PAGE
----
Improving Canadian craft beer competitiveness

An ARTP grant for $1,789,330 million (over a two-year period) has been awarded to NC to lead a project to support the Canadian craft brewing industry by improving quality assurance and control measures in small- and medium-sized breweries. Its goal is to create a Craft Brewer Quality program, which will be piloted across the country to train brewers and students.

The project will be led by Niagara College (through its Canadian Food & Wine Institute Innovation Centre) – home to Canada’s first Teaching Brewery and renowned Brewmaster and Brewery Operations Management program –-and will involve Durham College, Collège Communautaire du Nouveau-Brunswick’s CCNB-INNOV (New Brunswick), and Olds College (Alberta).

“We are absolutely thrilled for the support from NSERC. It really shows that the federal government is committed to supporting the craft beer industry in its ongoing growth and development,” said Lyndon Ashton, Centre Manager, CFWI Innovation Centre. “Since the 1980s, the craft brewing industry has grown to 24% of all beer made in Canada. Of key importance now for the growing industry is developing a systematic way to increase quality assurance and consistency in the products sold to the public.”

Ashton noted that the funds will be used to collaboratively develop a framework of industry standards and guidelines with college and industry experts. They will be operationalized into customized written quality programs and the concepts will be proven in partnership with 16 breweries across New Brunswick, Ontario, and Alberta. Analytical testing at key points during the project will gauge the effectiveness of the standards.

At every step, students will be trained alongside industry partners, exemplifying work-integrated learning and capacity building for the businesses. Ultimately, the intellectual property will be assigned to industry association partners for potential adoption upon project completion.

Expanding SONAMI into four strategic sectors

SONAMI – a Niagara College-led network of nine postsecondary institutions designed to support SMEs in the manufacturing sector across Southern Ontario – will receive $2-million in funding (over a two-year period) to expand into four strategic sectors for targeted growth. The areas of expansion include transportation (auto parts and aerospace manufacturing supply chains); energy systems (energy storage, renewable energy production); food processing; and medical devices (to support access to medical device research and expertise for SMEs). The funds will support eligible SONAMI academic members including NC, Centennial, Conestoga, Fanshawe, Lambton, Mohawk, Sheridan and George Brown.

“SONAMI is a prime example of how, when industry and applied research come together to innovate and grow, it can drive the development of national and regional economies and communities,” said SONAMI Network Manager Kithio Mwanzia. “In transportation, energy systems, medical devices, and food processing, given that they are fiercely competitive but highly rewarding global industries, innovation is a necessity.”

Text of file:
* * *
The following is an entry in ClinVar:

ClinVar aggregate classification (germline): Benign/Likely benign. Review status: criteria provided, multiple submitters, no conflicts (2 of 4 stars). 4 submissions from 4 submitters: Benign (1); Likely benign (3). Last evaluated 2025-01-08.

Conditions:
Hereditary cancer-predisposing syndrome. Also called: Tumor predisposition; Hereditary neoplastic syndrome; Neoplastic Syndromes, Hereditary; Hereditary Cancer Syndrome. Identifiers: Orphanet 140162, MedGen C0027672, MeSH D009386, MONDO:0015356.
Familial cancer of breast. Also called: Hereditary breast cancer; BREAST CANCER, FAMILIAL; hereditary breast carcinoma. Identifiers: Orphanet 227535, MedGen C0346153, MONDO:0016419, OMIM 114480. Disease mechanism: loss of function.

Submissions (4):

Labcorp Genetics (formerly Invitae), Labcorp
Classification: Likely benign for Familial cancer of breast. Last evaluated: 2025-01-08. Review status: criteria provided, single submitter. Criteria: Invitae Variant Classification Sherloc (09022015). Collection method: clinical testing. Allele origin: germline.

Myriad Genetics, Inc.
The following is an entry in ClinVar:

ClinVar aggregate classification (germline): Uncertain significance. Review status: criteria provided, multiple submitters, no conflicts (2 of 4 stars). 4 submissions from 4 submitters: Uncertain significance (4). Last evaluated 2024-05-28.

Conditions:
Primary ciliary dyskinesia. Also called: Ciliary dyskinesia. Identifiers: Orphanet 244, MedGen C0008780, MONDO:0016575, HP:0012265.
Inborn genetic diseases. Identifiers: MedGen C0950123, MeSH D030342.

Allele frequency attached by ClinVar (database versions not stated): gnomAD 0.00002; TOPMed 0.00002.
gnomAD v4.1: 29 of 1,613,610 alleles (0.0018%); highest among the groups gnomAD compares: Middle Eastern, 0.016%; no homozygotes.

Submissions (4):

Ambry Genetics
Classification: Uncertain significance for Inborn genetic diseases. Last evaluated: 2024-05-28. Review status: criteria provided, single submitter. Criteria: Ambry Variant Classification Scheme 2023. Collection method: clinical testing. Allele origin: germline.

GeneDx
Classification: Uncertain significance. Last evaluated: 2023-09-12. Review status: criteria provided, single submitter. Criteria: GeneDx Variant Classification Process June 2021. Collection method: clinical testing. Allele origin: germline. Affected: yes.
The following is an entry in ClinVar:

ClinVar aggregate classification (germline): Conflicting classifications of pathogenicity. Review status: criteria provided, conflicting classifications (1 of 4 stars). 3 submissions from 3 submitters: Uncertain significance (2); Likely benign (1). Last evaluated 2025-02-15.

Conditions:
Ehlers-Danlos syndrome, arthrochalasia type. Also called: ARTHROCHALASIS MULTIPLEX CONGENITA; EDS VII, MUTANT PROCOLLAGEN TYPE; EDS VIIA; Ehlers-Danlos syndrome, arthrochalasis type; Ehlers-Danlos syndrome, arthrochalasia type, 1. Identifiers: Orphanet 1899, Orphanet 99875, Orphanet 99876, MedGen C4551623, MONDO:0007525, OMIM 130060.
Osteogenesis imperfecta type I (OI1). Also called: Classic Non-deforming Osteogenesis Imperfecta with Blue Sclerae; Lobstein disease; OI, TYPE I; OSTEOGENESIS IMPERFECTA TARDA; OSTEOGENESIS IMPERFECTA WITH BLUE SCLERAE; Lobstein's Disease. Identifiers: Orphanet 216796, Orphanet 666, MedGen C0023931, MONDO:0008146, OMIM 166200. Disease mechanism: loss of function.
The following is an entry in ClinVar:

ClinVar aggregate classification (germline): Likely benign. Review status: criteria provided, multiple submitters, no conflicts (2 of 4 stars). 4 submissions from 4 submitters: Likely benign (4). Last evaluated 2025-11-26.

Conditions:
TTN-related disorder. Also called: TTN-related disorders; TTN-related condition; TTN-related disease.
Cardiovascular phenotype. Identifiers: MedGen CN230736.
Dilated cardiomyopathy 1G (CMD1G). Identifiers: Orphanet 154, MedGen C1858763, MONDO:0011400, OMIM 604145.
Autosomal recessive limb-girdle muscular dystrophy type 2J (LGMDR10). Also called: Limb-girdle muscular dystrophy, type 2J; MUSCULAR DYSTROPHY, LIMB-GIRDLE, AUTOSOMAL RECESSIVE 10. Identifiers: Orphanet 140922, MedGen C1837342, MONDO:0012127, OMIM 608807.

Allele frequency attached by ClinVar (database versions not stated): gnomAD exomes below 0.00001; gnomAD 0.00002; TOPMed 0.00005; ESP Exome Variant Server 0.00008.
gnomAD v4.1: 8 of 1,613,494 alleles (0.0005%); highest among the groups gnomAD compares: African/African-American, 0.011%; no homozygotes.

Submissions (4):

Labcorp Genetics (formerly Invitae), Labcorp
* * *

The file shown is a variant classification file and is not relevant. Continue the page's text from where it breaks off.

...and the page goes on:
Mwanzia noted that the new ARTP grant will help SMEs in these industry areas leverage the growing SONAMI network to master multiple practices to commercialize products and processes that will catalyze their growth and success.

“These industry areas attract talent and investment from around the world,” said Mwanzia. “Industry leading companies in each of these industry areas choose Canada as the place in which to design and manufacture new products and from which to sell them to the world.”

Through the ARTP grant, SONAMI will conduct at least 42 applied research projects with industry partners in the four targeted sectors. These 42 projects will be assessed through a triple lens of sustainability, growth, and profitability, to best support the economic recovery for SMEs.

NC will be contributing to at least four of the projects and will have access to financial support for new equipment investments.

In addition to supporting applied research and SMEs, SONAMI projects support student success. Students gain access to industry experience, hands-on learning and exposure to working with industry partners – potential employers.


NC’s award-winning Research & Innovation division administers research funding support from various regional, provincial and federal agencies. Students and graduates are hired to work alongside faculty researchers and assist industry partners with leaping forward in the marketplace.

Niagara College offers more than 130 diploma, bachelor degree and advanced level programs; as well as more than 600 credit, vocational and general interest Part-Time Studies courses. Areas of specialization include food and wine sciences, advanced technology, media, applied health and community safety, supported by unique learning enterprises in food, wine, beer, distilling, horticulture and esthetics. For more information visit